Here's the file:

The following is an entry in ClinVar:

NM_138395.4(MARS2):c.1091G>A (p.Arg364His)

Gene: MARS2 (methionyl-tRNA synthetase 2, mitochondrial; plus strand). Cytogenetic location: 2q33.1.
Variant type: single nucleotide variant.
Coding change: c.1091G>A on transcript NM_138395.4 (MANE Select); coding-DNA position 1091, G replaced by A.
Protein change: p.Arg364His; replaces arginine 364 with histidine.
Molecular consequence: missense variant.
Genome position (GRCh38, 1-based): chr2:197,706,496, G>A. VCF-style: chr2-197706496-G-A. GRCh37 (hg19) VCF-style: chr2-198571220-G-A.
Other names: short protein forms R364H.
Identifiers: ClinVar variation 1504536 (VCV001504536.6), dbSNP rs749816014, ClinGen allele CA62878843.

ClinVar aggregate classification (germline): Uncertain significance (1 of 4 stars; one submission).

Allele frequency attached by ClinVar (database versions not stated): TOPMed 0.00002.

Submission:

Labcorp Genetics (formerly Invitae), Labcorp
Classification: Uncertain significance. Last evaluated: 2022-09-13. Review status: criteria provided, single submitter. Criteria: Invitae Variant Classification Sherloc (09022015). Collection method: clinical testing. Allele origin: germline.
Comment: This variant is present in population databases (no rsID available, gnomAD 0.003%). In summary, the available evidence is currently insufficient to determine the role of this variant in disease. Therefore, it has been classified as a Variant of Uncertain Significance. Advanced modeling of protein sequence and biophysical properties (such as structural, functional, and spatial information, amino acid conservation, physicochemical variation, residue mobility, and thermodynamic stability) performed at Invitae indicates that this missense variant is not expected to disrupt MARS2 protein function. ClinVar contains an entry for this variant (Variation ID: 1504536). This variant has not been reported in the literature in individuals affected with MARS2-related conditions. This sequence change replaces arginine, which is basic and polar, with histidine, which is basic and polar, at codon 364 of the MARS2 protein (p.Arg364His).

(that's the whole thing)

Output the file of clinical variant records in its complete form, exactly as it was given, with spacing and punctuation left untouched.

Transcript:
The following is an entry in ClinVar:

NM_138395.4(MARS2):c.1091G>A (p.Arg364His)

Gene: MARS2 (methionyl-tRNA synthetase 2, mitochondrial; plus strand). Cytogenetic location: 2q33.1.
Variant type: single nucleotide variant.
Coding change: c.1091G>A on transcript NM_138395.4 (MANE Select); coding-DNA position 1091, G replaced by A.
Protein change: p.Arg364His; replaces arginine 364 with histidine.
Molecular consequence: missense variant.
Genome position (GRCh38, 1-based): chr2:197,706,496, G>A. VCF-style: chr2-197706496-G-A. GRCh37 (hg19) VCF-style: chr2-198571220-G-A.
Other names: short protein forms R364H.
Identifiers: ClinVar variation 1504536 (VCV001504536.6), dbSNP rs749816014, ClinGen allele CA62878843.

ClinVar aggregate classification (germline): Uncertain significance (1 of 4 stars; one submission).

Allele frequency attached by ClinVar (database versions not stated): TOPMed 0.00002.

Submission:

Labcorp Genetics (formerly Invitae), Labcorp
Classification: Uncertain significance. Last evaluated: 2022-09-13. Review status: criteria provided, single submitter. Criteria: Invitae Variant Classification Sherloc (09022015). Collection method: clinical testing. Allele origin: germline.
Comment: This variant is present in population databases (no rsID available, gnomAD 0.003%). In summary, the available evidence is currently insufficient to determine the role of this variant in disease. Therefore, it has been classified as a Variant of Uncertain Significance. Advanced modeling of protein sequence and biophysical properties (such as structural, functional, and spatial information, amino acid conservation, physicochemical variation, residue mobility, and thermodynamic stability) performed at Invitae indicates that this missense variant is not expected to disrupt MARS2 protein function. ClinVar contains an entry for this variant (Variation ID: 1504536). This variant has not been reported in the literature in individuals affected with MARS2-related conditions. This sequence change replaces arginine, which is basic and polar, with histidine, which is basic and polar, at codon 364 of the MARS2 protein (p.Arg364His).